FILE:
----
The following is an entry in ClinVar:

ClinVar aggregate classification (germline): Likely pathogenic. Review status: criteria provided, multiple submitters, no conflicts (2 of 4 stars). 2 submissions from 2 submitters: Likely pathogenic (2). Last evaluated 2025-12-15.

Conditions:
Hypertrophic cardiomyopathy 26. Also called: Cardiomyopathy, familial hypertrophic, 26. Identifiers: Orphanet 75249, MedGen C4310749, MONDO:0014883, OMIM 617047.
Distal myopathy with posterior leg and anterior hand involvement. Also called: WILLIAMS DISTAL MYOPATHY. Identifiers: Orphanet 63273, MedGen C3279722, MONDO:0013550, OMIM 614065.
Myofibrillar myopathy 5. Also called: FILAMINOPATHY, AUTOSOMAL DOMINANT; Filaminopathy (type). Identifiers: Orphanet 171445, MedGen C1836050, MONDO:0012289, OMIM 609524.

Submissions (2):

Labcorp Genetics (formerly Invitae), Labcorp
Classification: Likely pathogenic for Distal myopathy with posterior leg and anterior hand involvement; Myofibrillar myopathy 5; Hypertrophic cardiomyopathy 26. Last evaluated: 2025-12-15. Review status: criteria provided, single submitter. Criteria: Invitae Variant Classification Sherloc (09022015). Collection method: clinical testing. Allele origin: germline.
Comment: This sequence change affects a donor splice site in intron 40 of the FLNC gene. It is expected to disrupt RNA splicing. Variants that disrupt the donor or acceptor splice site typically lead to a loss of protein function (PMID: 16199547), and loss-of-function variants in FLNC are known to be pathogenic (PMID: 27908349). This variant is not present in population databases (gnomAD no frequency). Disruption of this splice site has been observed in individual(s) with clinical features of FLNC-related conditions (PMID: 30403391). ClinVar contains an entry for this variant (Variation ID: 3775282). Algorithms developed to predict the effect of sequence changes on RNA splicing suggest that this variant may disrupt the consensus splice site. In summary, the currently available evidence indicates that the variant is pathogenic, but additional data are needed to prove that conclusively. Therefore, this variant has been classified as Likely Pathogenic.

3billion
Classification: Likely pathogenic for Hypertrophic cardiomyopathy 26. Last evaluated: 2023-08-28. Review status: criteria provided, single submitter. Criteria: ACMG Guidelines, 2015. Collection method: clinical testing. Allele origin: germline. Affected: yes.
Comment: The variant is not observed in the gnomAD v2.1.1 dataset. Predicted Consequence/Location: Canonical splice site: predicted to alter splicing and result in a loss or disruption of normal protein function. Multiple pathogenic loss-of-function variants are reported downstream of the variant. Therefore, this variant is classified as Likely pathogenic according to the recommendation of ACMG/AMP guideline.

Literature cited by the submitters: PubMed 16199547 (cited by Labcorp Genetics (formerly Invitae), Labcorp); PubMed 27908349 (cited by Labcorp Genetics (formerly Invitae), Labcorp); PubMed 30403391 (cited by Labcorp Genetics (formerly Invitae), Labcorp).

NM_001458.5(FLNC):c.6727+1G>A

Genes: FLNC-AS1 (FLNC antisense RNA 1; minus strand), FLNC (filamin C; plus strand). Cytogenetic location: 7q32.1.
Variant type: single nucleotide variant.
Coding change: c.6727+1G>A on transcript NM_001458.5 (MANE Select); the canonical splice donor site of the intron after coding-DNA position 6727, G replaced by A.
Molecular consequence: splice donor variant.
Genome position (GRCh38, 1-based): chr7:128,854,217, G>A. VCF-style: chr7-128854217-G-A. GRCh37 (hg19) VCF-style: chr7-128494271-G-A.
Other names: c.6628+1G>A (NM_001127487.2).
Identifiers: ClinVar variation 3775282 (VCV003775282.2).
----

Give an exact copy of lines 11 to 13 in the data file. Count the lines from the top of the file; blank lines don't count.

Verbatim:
3billion
Classification: Likely pathogenic for Hypertrophic cardiomyopathy 26. Last evaluated: 2023-08-28. Review status: criteria provided, single submitter. Criteria: ACMG Guidelines, 2015. Collection method: clinical testing. Allele origin: germline. Affected: yes.
Comment: The variant is not observed in the gnomAD v2.1.1 dataset. Predicted Consequence/Location: Canonical splice site: predicted to alter splicing and result in a loss or disruption of normal protein function. Multiple pathogenic loss-of-function variants are reported downstream of the variant. Therefore, this variant is classified as Likely pathogenic according to the recommendation of ACMG/AMP guideline.